Unemployment is at a 15-year low. But with wages remaining stagnant, there’s still a sense that the recovery hasn’t reached millions of Americans. And yet, the number of job openings today could put nearly every unemployed person back to work. So what’s exactly going on here?
One potential explanation for these contradictory stats is that job seekers and job openings are in different geographic areas, creating labor market frictions. Others have suggested that employers aren’t offering high enough wages to lure workers (including motivating job seekers to move across state lines).
Wages, though, aren’t the only issue here. Another key piece of the puzzle is the quality of jobs available. In the years since the recession, it’s possible that employers have redefined job roles so much that they’re now no longer working for American families, or attractive to potential candidates.
As the recession hit and layoffs began, businesses started making do with less. Many positions were made part-time, and the same workload was split between fewer people working fewer hours. There were so few job openings that job seekers accepted whatever they were offered. And as a result, the number of people who worked part-time when they preferred a full-time job shot up.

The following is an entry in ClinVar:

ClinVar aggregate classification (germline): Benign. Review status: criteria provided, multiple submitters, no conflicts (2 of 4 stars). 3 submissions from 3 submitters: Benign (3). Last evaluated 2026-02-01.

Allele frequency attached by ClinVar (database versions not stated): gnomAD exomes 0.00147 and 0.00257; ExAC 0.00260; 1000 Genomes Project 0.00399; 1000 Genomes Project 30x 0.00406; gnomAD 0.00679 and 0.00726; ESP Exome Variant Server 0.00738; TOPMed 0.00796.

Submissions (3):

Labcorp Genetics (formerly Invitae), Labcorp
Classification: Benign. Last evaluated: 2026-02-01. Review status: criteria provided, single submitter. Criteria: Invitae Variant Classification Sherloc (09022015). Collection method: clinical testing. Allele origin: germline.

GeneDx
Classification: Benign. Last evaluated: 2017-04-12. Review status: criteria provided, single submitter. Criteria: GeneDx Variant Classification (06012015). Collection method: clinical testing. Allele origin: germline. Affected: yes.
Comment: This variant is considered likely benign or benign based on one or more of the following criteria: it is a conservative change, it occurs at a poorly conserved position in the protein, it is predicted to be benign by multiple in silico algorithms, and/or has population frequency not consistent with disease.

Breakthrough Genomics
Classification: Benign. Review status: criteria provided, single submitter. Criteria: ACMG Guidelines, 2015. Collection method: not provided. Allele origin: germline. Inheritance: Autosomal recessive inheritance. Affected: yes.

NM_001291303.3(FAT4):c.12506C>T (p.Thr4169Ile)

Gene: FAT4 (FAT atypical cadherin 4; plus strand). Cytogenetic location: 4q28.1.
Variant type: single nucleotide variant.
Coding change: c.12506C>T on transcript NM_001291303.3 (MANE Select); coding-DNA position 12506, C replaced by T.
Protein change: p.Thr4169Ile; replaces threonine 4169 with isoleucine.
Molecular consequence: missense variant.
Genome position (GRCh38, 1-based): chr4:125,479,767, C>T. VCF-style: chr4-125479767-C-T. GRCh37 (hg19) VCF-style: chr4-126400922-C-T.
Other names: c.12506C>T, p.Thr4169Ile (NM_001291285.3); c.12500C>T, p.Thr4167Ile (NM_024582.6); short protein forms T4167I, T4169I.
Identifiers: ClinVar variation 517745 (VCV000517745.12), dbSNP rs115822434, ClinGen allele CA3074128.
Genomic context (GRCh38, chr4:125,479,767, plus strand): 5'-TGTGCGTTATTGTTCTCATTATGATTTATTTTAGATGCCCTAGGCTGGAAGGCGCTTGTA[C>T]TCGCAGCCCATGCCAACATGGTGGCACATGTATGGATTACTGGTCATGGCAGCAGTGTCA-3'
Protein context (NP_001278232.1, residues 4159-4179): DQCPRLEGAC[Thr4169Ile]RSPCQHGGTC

This number is still far higher than it was when we last had 4.3% unemployment back in 2001 (5.3 million workers today compared to 3.4 million workers in 2001). This indicates that there may be more slack in the labor market, with more people looking for a new job than was the case back in 2001. It also suggests that many of these openings could be part-time jobs, where wage growth is typically slower and hence less attractive to many job seekers.
But when it comes to work, people are interested in more than just wages. There are many factors that determine whether a job is a good one: full- vs. part-time status, benefits including health-care, title and responsibility. Even young people, fresh out of school, are more interested in growth opportunities than this month’s paycheck. In a recent ZipRecruiter survey, for example, 54% of recent grads listed “growth potential” as their most important consideration when looking their first job out of college, compared to the 27% who listed pay.
When a company brings a product to market, they not only think about what price they should charge, but about what features they should offer. They know that customers want good value for their money. And employers should think about jobs the same way.
Raising wages isn’t the only way for employers to attract talent. If more jobs are made full-time with health insurance and other benefits, and offer opportunities for growth, more workers could be brought off the sidelines to fill today’s job openings. And better yet, hard-working American families would finally experience the recovery they have been waiting for.